That’s why I start with the amendment. I’m not accustomed to talking to super intellectual people who are capable of deeply nuanced discussions every day. My focus is on convincing the soccer mom who has about 12 seconds to digest a political point before chasing after her kids again. I can reach her with an amendment. I can’t even penetrate the cynicism with legislation.

      Nobody believes Congress is capable of doing anything that isn’t corrupt and totally self-serving anymore. But they do believe in themselves! An amendment movement is about the people making law, not the Congress. It’s exciting and real and community-oriented. It’s exactly the opposite of the kind of sausage-making that everyone is tired of hearing about. And that isn’t to say everyone wants a hand in creating the amendment, just that most people find a proposal they can read start to finish without their eyes glazing over refreshing and, dare I say, exciting!

      That’s also why the concept of “Rootstrikers” has taken purchase in people’s minds. People want to cut through the BS and get to the root of the problem. But I think a lot of those people would agree that legislation is yet more hacking at the branches. An amendment is, in fact, striking at the root. Because the root isn’t actually Congress. The root is K Street and the money that backs K Street. Under current case law, severing that relationship is fraught with constitutional pitfalls, not to mention the financial retaliation that follows for any politician with the guts to oppose the status quo. But an amendment flies above the Supreme Court, eliminates that possibility and immunizes those legislators from the threat of financial (ergo, political) ruin by dint of its permanence.

      Yes, we’ll still have almost the exact same system if the right language was adopted (though some provisions of law that are still on the books would automatically spring back to life). But that’s the point of a good amendment, isn’t it? It’s not legislation, it’s the foundation for legislation. I have often described the constitution as a road and legislation as the lines on the road. When the Supreme Court overturns legislation, it doesn’t erase the lines on the road, it unpaves the road. They’ve now unpaved enough campaign finance roadway to make it impossible to paint new lines on anything but dirt, which may work fine in baseball, but not so much in law. That’s why I see the amendment as a necessary first step to meaningful CFR.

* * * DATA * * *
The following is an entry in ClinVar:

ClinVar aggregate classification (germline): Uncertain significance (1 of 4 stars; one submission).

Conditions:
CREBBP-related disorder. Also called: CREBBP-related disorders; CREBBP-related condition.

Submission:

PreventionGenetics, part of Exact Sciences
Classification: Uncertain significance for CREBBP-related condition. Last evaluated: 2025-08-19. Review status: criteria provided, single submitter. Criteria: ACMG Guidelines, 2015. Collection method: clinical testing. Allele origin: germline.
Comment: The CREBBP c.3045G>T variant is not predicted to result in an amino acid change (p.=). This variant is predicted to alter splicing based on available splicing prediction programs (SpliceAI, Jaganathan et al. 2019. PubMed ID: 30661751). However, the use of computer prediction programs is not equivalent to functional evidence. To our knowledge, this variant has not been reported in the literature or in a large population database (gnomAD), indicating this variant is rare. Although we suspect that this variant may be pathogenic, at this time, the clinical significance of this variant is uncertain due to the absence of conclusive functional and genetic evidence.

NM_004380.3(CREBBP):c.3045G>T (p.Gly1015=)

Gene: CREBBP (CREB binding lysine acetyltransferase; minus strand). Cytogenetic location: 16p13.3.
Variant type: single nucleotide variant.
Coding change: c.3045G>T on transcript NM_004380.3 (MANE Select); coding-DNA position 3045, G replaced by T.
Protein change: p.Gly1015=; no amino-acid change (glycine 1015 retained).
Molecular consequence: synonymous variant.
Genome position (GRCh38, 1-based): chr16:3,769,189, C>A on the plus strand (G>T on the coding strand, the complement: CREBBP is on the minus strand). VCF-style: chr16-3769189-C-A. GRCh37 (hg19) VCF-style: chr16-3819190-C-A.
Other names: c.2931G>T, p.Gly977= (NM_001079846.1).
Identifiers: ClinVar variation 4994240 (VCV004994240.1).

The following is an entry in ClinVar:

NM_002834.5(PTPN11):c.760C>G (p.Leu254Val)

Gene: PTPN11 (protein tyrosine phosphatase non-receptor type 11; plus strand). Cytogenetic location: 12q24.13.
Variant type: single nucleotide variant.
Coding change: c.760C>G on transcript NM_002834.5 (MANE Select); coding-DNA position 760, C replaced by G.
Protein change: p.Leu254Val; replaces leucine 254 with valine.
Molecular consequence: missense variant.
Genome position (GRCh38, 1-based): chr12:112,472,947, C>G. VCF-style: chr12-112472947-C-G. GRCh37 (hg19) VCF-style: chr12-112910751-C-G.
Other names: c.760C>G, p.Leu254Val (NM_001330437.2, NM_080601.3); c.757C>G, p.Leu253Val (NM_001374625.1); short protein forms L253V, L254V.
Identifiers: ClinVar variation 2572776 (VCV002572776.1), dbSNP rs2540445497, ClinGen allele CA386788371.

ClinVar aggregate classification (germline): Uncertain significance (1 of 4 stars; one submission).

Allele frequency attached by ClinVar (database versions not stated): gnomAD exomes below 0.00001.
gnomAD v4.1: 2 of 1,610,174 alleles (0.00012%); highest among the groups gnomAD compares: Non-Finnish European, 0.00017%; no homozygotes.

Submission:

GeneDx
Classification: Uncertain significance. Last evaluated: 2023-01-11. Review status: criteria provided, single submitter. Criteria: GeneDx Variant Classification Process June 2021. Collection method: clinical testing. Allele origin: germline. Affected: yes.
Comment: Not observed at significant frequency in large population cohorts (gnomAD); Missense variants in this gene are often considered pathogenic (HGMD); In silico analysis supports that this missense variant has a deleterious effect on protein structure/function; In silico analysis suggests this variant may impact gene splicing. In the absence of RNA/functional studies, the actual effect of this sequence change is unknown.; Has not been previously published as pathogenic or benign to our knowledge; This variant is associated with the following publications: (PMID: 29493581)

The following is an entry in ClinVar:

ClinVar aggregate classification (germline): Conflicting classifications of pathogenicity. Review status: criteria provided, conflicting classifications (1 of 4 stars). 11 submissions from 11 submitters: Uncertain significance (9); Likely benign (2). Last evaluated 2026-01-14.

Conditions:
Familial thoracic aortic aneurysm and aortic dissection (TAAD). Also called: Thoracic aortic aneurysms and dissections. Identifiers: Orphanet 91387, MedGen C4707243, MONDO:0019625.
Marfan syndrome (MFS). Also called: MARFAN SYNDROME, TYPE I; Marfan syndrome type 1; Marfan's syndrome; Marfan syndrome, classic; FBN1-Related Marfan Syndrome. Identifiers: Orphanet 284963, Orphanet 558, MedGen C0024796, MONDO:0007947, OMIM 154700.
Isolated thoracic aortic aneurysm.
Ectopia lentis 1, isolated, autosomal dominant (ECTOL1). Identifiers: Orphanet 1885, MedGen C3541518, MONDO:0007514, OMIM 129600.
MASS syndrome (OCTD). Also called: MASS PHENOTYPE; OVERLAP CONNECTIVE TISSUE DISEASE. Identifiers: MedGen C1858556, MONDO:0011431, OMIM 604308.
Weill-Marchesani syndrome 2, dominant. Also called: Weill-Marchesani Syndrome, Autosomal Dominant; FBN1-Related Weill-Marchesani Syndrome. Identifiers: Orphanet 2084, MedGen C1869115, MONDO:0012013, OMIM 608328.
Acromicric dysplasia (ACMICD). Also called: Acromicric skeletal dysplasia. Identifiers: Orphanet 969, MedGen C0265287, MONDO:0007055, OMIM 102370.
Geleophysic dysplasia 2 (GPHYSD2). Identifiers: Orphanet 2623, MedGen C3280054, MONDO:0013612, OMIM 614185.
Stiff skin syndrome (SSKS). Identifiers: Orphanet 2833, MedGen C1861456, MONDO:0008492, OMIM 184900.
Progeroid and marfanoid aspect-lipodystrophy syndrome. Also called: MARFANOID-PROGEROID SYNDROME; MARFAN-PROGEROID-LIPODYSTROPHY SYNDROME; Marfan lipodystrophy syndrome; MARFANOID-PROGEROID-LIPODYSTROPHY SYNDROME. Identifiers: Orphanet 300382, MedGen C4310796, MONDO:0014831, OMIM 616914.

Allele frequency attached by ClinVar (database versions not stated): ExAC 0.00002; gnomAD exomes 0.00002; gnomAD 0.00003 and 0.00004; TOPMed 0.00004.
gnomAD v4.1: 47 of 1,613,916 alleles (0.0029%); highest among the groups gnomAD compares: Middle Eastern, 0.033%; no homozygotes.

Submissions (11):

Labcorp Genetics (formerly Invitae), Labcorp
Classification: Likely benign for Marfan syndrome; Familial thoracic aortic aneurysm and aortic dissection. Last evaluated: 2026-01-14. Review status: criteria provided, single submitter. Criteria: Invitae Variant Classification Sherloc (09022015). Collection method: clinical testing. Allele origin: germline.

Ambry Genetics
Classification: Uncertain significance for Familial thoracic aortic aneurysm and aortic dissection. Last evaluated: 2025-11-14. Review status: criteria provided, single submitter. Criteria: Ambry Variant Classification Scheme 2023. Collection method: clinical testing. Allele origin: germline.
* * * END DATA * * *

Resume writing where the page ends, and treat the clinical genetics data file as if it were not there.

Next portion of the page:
Let’s use the FAIR Elections Act in New York state as a guide in the coming months (possibly years). If, as I assume, the law (if enacted) is challenged and overturned in federal court, I believe our point will be vindicated. If, however, the law goes unchallenged or is upheld in federal court, I’ll change my tune on which is cart and which is horse.

      Now, about that WolfPAC thing! 😉

      Lastly, you have proposed your own language in the past but you seem to endorse WolfPAC’s proposal here. Should I take down the analysis I have for the language you proposed some time ago or do you still stand by that proposal as a second (third, whatever) step in your overall plan? Also, if you take exception to being labeled as an “amendment critic,” I’ll happily see to it that we change the title of this post! (Do note that Move to Amend does not see an amendment as the solution but only as the first step, a nuance that isn’t prominent in their literature.)

      Thanks again for engaging in the debate and for all you do to educate people on this issue.


    • VictorMTA VictorMTA

      Professor, no one is arguing that “an amendment is all we need here.” Just the opposite in fact. We do, as I pointed out, need CFR. What will not be effective, as Congressman Kilmer points out, is CFR without addressing Citizens United first.

      This is not a matter of walking and chewing gum at the same time; it’s a matter of unwrapping the gum (overturning Citizens United) before chewing it if the gum is going to be a satisfying experience.

      I should add that, even though MTA- NY does not feel that the Fair Elections Act is going to be all that effective or constitutional, we still asked our supporters to sign a petition to support it.

      We want strong, effective CFR, and that cannot happen until CU is overturned. In the meanwhile, weak CFR is better than nothing, but not much.